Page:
Buying or Selling a Small Business

Buying or Selling a Small Business? Make Sure You Plan Ahead

At one time or another, just about every small business owner considers either buying another company or selling his or her own.  Sellers need to start planning an exit strategy several years in advance of a potential business sale. According to an IBBA study, retirement continues to lead as the number one reason for selling a business.  As the baby boomer generation exits the work force there will be increasing opportunities to purchase established small businesses. Whatever the case may be, if you ever find yourself heading toward a business sale, it is critical to have a solid foundation laid out in front of you.

Define Your Intentions

You might be surprised to learn how many business owners leap headlong into sale negotiations without taking the time to clearly establish their intentions.

If you’re a buyer, identify your goals and your tactics for achieving them. Typically, buyers can be divided into two main categories: financial (show me the money!) and strategic (show me the synergy!).

For example, what’s the most you’re willing to pay? A financial buyer is typically more focused on this threshold, as only dollars and cents are at stake. On the other hand, a strategic buyer might be more flexible, as the eventual benefits of the merger can be more important than the immediate cost.

Sellers should pose similar questions: What’s the lowest offer you’ll accept? Are you in a hurry to sell? What conditions will you require as part of the sale? Also be prepared to speak confidently about your business’s strengths and address any perceived weaknesses.

Do Your Research

Of course, you also must get to know the party you’ll be dealing with. As a buyer, for instance, you should have a thorough understanding of the business — gained through extensive due diligence. You will probably be better off if you get professional help conducting this research.

From a seller’s standpoint, due diligence is also important. You need to know that your buyer can afford to purchase the business and, if the deal will be seller-financed, how well the company will be run while the note is being paid off.

It’s also helpful to learn if your buyer has looked at many other businesses. Buyers who know they have other options if your deal falls through will probably drive a harder bargain.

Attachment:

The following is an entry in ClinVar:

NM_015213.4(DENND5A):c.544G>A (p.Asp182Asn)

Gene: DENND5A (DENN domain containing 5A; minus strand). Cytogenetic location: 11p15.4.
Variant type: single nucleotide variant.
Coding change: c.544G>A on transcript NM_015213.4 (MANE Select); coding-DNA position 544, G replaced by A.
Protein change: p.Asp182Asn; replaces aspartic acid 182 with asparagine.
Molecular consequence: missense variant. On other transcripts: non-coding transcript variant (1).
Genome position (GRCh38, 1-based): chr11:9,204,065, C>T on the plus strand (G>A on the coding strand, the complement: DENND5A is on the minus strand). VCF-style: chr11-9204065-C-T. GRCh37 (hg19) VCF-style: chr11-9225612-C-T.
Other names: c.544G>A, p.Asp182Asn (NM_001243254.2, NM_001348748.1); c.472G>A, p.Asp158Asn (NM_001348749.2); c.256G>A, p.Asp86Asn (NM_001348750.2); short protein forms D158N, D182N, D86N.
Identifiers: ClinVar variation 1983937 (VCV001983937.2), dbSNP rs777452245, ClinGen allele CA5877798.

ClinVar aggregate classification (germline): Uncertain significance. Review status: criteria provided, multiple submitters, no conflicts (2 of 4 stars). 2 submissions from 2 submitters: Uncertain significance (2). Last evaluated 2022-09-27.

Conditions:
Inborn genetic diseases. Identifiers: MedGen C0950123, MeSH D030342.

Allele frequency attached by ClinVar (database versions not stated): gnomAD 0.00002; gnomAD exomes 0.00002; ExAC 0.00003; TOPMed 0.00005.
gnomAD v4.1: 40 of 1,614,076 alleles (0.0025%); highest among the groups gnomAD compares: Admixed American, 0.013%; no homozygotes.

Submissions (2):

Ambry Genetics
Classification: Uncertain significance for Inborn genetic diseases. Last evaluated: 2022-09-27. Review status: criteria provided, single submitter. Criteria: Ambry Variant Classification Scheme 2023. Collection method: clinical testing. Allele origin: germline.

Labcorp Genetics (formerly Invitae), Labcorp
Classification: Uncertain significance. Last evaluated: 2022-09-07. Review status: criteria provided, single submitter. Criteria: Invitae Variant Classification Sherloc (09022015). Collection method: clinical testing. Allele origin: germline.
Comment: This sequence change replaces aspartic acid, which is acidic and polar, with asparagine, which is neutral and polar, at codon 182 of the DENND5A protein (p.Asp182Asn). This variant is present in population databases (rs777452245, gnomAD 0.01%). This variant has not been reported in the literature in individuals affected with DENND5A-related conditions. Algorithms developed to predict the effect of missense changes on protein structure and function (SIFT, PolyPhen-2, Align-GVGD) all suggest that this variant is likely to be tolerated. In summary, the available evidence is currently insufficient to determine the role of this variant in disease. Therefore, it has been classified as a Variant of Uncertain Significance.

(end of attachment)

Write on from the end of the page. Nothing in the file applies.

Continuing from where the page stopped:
Price Shouldn’t Be Your Only Concern

In a business sale, focusing on price is more than understandable. But selling a business is a complicated process, and agreeing on price is only one component. The U.S. Small Business Administration suggests the following checklist of items that should be addressed in the agreement:

  • Names of seller, buyer, and business
  • Background information
  • Assets being sold
  • Purchase price and allocation of assets
  • Covenant not to compete
  • Any adjustments to be made
  • The terms of the agreement and payment terms
  • List of inventory included in the sale
  • Any representation and warranties of the seller and buyer
  • Determination as to the access to any business information
  • Determination as to the running of the business prior to closing
  • Contingencies
  • Fees, including brokers fees
  • Date of closing

As you consider these various factors, don’t become overly resolute on any one. Remain flexible and be willing to perhaps compromise on some elements to get the ones that are most important to you, such as those related to financing terms, the closing date, employee retention or seller warranties.

Consider the Details

As you can see, acquiring another company or selling your current one entails many, many details. That’s why it’s best to “think small” — consider all of the little things before you leap into negotiations. By planning carefully and negotiating wisely, you’ll give yourself a better chance to get the best deal possible.

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